The editing of The Antichrists is not of a standard that one should expect when paying to read a novel. There are instances of characters repeating conversations and other seemingly obvious inconsistencies in the story. As an example I would like to elaborate on the day Elijah discovers he has cancer.
“I was surprised on Friday afternoon when my mom showed up at my P.E. class….Mom had come to pick me up for a doctor’s appointment. My lab results had come in.
The next day Elijah goes to school, his father drives him and students are all in attendance, no-one seems to notice anything is wrong. I did. Don’t know many schools in America that are open for business on Saturdays, let alone one that actually has students in attendance. Elijah even knew he didn’t need to attend, he said so paragraphs earlier. Such poor continuity is greatly obvious to the reader and unfortunately it is not the only case in the book; it imparted a horrible impression on me.
Young Adult novels deal with sex in various ways; some do it well and others not so well. This book falls into the latter category. In my opinion The Antichrists borders on erotica in it’s depiction of a sex scene between Elijah and Cody. Given the age of the characters involved (15 and 17 respectively) and being contained in a YA book I didn’t think it was appropriate. In addition the dialogue was messy throughout the scene, in particular a ridiculous conversation taking place afterwards.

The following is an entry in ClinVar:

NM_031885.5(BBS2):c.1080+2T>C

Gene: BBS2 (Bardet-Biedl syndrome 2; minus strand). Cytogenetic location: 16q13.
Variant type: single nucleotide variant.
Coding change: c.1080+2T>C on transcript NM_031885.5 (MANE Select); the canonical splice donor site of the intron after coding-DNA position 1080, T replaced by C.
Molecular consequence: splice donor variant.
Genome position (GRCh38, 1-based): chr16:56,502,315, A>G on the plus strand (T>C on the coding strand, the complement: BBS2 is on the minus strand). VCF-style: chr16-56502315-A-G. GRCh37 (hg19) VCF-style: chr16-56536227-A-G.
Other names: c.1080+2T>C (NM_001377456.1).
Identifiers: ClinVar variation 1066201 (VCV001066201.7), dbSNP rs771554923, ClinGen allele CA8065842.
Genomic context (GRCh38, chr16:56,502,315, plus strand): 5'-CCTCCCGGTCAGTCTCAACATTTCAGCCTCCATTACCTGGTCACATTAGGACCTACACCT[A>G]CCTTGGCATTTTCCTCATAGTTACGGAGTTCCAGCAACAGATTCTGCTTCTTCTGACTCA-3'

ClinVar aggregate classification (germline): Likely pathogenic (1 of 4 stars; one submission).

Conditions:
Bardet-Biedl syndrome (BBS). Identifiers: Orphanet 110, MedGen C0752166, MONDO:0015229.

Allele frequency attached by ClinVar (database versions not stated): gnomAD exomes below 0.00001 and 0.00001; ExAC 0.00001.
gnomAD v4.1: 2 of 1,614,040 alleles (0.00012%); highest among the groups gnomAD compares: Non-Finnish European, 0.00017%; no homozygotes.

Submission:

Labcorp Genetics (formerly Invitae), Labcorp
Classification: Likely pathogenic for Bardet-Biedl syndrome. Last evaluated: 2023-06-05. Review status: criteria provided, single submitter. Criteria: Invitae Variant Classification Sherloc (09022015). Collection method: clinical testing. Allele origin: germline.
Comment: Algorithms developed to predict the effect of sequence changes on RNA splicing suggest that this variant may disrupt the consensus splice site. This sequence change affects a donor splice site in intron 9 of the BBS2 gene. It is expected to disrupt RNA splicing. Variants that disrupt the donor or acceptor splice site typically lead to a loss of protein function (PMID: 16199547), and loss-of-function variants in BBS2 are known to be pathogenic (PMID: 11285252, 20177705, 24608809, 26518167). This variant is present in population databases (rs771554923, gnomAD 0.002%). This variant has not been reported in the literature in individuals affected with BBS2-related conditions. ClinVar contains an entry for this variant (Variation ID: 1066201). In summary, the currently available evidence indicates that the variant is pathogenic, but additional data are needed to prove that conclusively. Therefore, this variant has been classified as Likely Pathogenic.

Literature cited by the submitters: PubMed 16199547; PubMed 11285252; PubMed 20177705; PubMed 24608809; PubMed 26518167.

Cody – “Are you gay?”
Elijah – “Yes. I don’t imagine many straight guys would let you do to them what you just did with me.”
Really unimpressed with the ending and my rating is a reflection of this. It may be an unpopular opinion but I do believe the book would have worked much better if Elijah had died. He had prepared for death and was ready and accepting of the fact. I appreciate the idea of Elijah selflessly defending homosexual people in the world and then being miraculously cured to show the hateful preachers the errors of their ways. All in all it felt like the ultimate deus ex machina, and I really hated it. But I believe that, if Elijah had died, it would’ve inspired others to carry on his message of love in the name of Jesus, providing a realistic and satisfying (albeit tragic) ending.
Jesus (the actual Jesus) appearing and performing a miracle takes away from an otherwise good core story and takes it outside of a realistic setting, something that I appreciate in my books. Without such a poor ending this book would have achieved a higher rating.
While I did enjoy The Antichrists, overall the bad qualities came very close to outweighing the good. I gave this book 3 stars because of the excellent religious message and capturing Elijah’s thoughts as he dies far too soon; the bad parts came very close to destroying the good work of the author in portraying these themes, and they truly disturbed what was otherwise a good experience. If you are looking for a utterly great, realistic YA M/M book then this is not for you, if – instead – you are looking for a good theological debate of homosexuality, then I strongly suggest reading The Antichrists.
“When my time does come I won’t be afraid because I know my friend Jesus will be waiting on me.”